Koonan Kurishu is a much-storied granite cross and a witness to the historic occasion during the seventeenth century when the split in the Christian community of Kerala became public and irrevocable. The story of the cross relates to the avowal of the followers of St.Thomas against the Portuguese Church, according to local historian K J Sohan. The cross is located in a small, semi-covered roadside shrine, locally called ‘Kuriachen’s Palli’, on Bazar Road in Mattancherry. In the local language Malayalam koonu is the word for ’bend’ or ‘hunch’, and kurishu is the word for cross. People say that the cross at the church has a hunch like bend and that could be the reason why it is called Koonan Kurishu.
It is believed that in 52 CE, St.Thomas, a disciple of Jesus Christ, landed in Muziris to preach Christianity and established the first community of Christians in India. Followers of St.Thomas in Kerala are called St.Thomas Christians. Through the following centuries, they remained in communion with the Church of Antioch and used Syriac as their church language. By the beginning of the sixteenth century, with the emergence of the Portuguese political power in Kochi, Jesuit missionaries started arriving in Kochi and preaching Catholicism. Jesuit missionaries tried to latinise the church in Kerala. In 1599 they organised Synod of Diamper, a council that laid down rules and regulations for St.Thomas Christians. The Synod was a bid to formally unite the St.Thomas Christians under the Roman Catholic church and bring them under the authority of the Latin Rite.
There is some historical evidence to show that although the Christian groups were brought under the same ambit, incidents of friction continued between the groups. This friction escalated till an incident in 1653 marked the split of the St.Thomas Christians from the prior union. In 1653, Bishop Mar Ahatallah of the Church of Antioch arrived off the coast of Kochi, but the Portuguese kept him from disembarking at the port. Meanwhile, rumours began circulating to the effect that the Bishop had been drowned at sea by the Portuguese. To register their protest against this incident, the St.Thomas Christians assembled at the chapel of Our Lady of Life Church at Mattancherry under the leadership of Archdeacon Thomas to swear what would be known as Coonan Cross oath. The oath was read aloud in front of a granite cross with lighted candles. It is believed that a fairly large number of St Thomas Christians gathered there and while taking the oath they held a rope that was tied to the cross. The following is an approximation of the oath that was taken on that day: ‘ By the father, the son and the holy spirit, henceforth we would no longer obey Archbishop of Goa or any other priests from St.Paul’s seminary, Goa nor would admit them.’ Historical records indicate that this oath was taken on the 3rd of January in 1653, and that this has been referred to as the Incident of the Coonan Cross Oath.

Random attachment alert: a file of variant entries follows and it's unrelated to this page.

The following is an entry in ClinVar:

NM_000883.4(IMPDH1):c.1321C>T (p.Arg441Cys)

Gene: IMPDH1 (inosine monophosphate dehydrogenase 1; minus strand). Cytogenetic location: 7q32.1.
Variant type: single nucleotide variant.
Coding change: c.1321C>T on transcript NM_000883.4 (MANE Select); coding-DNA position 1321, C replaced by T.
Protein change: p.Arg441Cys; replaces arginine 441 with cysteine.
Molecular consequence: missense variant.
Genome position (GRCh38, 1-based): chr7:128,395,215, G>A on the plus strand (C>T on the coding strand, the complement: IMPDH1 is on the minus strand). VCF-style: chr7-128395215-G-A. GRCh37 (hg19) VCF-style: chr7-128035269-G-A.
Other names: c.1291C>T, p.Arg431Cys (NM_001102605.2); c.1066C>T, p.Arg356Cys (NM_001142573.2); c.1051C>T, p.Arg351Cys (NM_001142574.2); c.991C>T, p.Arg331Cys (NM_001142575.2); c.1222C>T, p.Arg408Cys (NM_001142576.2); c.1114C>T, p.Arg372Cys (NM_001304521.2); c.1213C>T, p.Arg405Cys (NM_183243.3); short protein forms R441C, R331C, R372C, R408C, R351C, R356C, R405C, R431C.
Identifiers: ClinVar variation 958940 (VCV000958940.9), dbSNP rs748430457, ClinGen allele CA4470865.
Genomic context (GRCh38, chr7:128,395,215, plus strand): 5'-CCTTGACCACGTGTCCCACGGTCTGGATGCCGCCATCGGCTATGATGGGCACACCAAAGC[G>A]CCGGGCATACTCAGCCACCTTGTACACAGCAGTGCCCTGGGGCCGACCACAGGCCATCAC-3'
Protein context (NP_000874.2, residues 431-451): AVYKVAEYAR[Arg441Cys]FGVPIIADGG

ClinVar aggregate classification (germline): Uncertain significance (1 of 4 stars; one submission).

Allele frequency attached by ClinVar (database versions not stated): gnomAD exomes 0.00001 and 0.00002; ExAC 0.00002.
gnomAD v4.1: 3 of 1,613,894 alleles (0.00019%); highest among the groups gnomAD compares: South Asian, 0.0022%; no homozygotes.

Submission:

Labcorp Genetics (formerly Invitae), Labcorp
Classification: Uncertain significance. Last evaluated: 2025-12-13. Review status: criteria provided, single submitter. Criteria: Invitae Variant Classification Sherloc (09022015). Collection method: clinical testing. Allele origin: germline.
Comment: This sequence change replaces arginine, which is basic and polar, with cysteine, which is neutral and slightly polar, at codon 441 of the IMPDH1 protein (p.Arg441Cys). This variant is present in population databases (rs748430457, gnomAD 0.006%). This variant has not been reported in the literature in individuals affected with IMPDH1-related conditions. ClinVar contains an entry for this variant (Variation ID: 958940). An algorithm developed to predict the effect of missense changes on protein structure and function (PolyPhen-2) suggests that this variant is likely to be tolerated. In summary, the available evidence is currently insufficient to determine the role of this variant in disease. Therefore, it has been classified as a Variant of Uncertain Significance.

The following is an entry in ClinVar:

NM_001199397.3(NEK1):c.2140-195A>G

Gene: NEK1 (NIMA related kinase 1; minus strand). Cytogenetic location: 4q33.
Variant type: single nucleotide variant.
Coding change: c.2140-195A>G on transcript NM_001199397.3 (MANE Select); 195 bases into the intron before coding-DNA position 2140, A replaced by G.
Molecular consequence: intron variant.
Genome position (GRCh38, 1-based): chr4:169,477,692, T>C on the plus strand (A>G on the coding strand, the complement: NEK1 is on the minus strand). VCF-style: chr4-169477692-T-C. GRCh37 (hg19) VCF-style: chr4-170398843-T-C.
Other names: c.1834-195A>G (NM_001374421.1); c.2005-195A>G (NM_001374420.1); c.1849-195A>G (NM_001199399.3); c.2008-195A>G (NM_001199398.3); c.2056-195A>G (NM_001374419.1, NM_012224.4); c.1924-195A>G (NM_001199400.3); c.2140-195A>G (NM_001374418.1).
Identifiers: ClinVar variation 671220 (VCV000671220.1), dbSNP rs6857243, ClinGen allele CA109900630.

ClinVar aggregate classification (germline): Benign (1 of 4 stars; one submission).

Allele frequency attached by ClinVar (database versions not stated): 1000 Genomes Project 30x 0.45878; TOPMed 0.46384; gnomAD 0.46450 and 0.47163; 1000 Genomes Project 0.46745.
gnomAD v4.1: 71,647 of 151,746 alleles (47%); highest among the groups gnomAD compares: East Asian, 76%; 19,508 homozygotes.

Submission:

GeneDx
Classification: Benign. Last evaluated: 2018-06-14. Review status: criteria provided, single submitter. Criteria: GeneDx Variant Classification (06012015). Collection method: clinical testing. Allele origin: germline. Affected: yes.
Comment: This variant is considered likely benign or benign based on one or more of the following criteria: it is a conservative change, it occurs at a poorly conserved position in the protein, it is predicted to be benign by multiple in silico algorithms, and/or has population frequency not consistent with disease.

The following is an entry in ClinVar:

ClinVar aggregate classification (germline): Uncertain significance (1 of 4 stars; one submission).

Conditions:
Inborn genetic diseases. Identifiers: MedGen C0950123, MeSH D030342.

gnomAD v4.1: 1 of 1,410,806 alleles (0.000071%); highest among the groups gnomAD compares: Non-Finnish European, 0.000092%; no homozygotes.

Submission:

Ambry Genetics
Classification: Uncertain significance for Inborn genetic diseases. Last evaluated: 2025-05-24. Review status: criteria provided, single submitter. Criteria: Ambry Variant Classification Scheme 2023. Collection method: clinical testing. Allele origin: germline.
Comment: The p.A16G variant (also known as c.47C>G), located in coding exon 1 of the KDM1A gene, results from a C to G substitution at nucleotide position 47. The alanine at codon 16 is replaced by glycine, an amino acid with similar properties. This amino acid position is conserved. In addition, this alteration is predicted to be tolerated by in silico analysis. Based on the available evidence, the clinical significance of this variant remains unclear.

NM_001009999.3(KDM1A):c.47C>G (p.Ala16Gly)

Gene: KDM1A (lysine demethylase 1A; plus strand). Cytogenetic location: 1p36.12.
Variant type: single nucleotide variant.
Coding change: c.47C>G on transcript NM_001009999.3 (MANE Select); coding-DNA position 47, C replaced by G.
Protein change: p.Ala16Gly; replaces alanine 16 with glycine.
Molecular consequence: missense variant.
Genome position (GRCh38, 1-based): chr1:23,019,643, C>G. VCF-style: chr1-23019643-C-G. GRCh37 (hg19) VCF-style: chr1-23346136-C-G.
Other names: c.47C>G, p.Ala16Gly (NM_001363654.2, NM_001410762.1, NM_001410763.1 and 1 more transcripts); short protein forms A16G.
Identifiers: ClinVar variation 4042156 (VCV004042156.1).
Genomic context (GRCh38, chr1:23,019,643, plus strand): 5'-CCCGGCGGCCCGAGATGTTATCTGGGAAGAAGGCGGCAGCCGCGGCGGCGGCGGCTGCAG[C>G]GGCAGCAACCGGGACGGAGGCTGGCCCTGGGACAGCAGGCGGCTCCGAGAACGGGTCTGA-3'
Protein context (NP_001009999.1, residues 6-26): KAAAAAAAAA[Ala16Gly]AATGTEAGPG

Some historians interpret Coonan Cross Oath as the first protest of locals against European colonialism. Presently the chapel in which Coonan Cross is located is a place of worship for hundreds of people on Fridays. The inner room has a distinctive mural of Christ in resurrection, and many people offer prayers here, sitting on the floor. Many people pray in this chapel to get back valuable things that have been lost. The central ritual in the church relates to the pouring of coconut oil, onto the head of the cross, which sits as a mast of a traditional Indian temple lamp.